This week, I decided that Jonathan and I needed something quick and easy to take for our lunches. Well, I also wanted this to be something the boys could eat, so I went for chicken salad. If you know me, you’re thinking I’ve completely lost it because I don’t like chicken salad. Well, let’s just say I’m trying new things and giving old things another shot.
- Zesty Chicken Salad A nice flavorful way to spice up the standard salad.
- 1 tsp. Italian herbs
- 1/8 tsp. garlic powder (+ more for salad mixture)
- 4 chicken thighs, skinned or boneless, skinless chicken breasts
- 1 tablespoon of omega–3 mayonnaise
- 1 tablespoon flaxseed oil or garlic–chili flax
- chopped onions
- chopped peppers
- chopped celery
- Place chicken in a greased glass baking pan.
- Sprinkle herbs, garlic powder and paprika on both sides.
- Bake at 350 degrees for 30 to 45 minutes or until chicken juices run clear when tested with a fork.
- Let chicken cool, then cut into pieces.
- Combine mayonnaise, flaxseed oil, onions, peppers, celery, and chicken. Taste, then add paprika and garlic powder as desired and mix together.
- Serve over lettuce or on toasted bread.
[I used thighs and they were super moist and yummy, but you can use breasts if you like white meat better. I forgot to get a picture of the finished salad...wow, what a let-down, huh?]
WHAT I LEARNED
The chicken salad is great for adult lunches, but the chicken makes perfect food for little fingers or those just learning to use a fork.
The chicken was a hit with the whole family! Be sure to check out this other chicken recipe to fill your fridge.
I love the versatility of this recipe for sandwiches, salads, and protein for little ones. I will make it again, maybe even this week!
On a separate note, Owen is using a fork and spoon well when the food is loaded on it for him. We’ve also mainly switched to using our regular plates as the solid, white, heavy plates don’t seem as interesting to “play” with during mealtimes. I did see a few times this week where I thought the appetite was decreasing a bit, but it turned out to be a ear infection and a fever which both resolved quickly and appetites came back in full force. The boys continue to eat food more quickly than I can prepare it.
Please share your thoughts or ideas.
Posted by tntmck on May 21, 2010 in Dairy
, Grains, Beans, Legumes and Nuts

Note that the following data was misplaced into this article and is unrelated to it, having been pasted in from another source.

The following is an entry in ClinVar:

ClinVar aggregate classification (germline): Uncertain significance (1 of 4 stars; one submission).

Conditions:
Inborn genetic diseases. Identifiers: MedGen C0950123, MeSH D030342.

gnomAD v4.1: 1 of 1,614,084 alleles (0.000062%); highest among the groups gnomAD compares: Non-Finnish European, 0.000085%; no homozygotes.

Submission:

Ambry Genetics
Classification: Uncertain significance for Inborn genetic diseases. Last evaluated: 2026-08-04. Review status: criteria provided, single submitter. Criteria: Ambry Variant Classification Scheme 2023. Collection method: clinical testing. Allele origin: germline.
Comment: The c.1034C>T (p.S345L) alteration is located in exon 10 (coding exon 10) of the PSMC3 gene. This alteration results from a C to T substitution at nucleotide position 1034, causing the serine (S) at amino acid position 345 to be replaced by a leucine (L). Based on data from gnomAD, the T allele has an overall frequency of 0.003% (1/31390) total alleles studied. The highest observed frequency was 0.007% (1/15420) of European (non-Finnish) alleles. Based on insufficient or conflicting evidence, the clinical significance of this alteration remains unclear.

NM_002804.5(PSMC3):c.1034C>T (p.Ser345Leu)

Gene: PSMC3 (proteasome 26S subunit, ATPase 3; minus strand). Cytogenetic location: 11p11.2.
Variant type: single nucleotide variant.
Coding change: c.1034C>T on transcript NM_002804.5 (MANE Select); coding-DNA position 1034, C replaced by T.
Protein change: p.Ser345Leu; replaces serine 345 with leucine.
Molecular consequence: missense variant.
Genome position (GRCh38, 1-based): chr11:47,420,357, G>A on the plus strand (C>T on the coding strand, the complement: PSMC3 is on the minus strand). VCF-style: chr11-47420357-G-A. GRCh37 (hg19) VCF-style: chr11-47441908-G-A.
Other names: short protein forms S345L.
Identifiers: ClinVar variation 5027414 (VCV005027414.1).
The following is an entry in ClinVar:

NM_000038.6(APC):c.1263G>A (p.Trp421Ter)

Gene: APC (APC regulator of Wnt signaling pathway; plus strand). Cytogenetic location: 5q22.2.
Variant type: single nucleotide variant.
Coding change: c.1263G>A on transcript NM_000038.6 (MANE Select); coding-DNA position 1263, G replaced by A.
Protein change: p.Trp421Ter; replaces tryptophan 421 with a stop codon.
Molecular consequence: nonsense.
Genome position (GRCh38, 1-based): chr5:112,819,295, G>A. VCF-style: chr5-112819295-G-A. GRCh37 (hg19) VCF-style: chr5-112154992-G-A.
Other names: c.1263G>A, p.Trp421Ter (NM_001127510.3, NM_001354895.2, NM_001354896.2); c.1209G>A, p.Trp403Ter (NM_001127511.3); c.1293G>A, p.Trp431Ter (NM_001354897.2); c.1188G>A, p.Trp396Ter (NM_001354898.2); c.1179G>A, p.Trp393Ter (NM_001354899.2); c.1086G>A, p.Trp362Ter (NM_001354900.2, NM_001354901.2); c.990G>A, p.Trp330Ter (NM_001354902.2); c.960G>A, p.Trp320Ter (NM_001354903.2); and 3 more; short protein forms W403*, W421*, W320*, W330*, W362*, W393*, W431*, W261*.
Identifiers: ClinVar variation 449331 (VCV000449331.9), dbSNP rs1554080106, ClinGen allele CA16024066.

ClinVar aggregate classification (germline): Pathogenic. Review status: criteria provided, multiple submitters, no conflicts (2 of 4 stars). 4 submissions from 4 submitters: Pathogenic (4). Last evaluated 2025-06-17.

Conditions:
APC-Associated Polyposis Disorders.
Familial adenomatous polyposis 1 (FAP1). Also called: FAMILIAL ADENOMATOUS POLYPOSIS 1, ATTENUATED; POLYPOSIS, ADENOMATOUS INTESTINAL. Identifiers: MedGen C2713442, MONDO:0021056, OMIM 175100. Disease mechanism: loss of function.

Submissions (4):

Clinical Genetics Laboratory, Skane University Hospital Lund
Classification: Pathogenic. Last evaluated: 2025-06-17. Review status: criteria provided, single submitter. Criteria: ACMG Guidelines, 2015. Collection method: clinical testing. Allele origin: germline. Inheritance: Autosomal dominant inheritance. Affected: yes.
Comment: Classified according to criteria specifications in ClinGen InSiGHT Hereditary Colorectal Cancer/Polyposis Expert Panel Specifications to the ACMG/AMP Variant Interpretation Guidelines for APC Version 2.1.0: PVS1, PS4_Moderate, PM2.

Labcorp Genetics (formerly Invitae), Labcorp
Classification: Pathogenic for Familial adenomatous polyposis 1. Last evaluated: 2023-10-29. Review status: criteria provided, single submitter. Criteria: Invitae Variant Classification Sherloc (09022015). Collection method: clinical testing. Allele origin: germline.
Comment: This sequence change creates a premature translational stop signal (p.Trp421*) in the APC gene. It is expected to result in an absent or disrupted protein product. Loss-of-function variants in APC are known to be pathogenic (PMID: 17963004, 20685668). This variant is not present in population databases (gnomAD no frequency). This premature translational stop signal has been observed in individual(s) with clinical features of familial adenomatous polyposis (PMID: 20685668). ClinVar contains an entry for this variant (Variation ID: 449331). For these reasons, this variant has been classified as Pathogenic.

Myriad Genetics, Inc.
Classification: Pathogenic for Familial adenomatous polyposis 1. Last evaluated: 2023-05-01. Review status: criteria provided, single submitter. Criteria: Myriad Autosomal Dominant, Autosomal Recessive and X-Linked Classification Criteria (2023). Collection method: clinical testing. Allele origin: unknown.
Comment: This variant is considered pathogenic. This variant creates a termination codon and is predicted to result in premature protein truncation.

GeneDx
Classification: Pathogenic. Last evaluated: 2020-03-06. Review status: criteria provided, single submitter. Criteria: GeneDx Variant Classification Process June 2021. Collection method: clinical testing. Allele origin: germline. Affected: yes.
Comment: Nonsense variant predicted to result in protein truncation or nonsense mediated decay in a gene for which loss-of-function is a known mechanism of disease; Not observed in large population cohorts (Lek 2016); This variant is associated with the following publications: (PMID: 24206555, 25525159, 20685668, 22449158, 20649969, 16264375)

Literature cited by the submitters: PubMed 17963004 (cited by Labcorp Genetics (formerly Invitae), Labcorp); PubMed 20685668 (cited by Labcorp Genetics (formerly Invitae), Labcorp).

First, let me say that my boys have NEVER been constipated. I feel very strongly that the food they have eaten has played a large part in this fact. As a huge fan of Ruth Yaron’s Super Baby Food book, I think that her Super Porridge plays a large contributing roll in keeping my boys “super regular.” They eat porridge daily as well as a wide variety of meat, fruits, vegetables, other grains, and dairy. So, the following tips don’t come from experience of dealing with constipation, but rather from my experience of avoiding it.
- Feed Super Porridge daily. I actually give my boys oatmeal with flax seed, apples, and cinnamon every morning. Recently, I have even started using steel cut oats and soaking them overnight with water and a couple tablespoons of yogurt. Most nights for dinner, they also get some form of grains or mixed grains with beans or legumes mixed in as well as tahini, wheatgerm, or some other “healthy extra.” Not only can Super Porridge be a complete protein, but it is full of fiber.
- Offer water daily. Any time we are on the run or outside, my boys get water. It is also the general drink at dinner if they have finished their milk for the day. One of the major symptoms of constipation is dehydration and water helps to keep things moving.
- Serve a variety of fruits and vegetables at meals and snacks. Many fruits and vegetables offer lots of good fiber including avocado, pear, broccoli, etc., but the best idea is just to make sure you’re including a variety of tastes, textures, and colors. Lots of nutrients and minerals aid in the digestive process.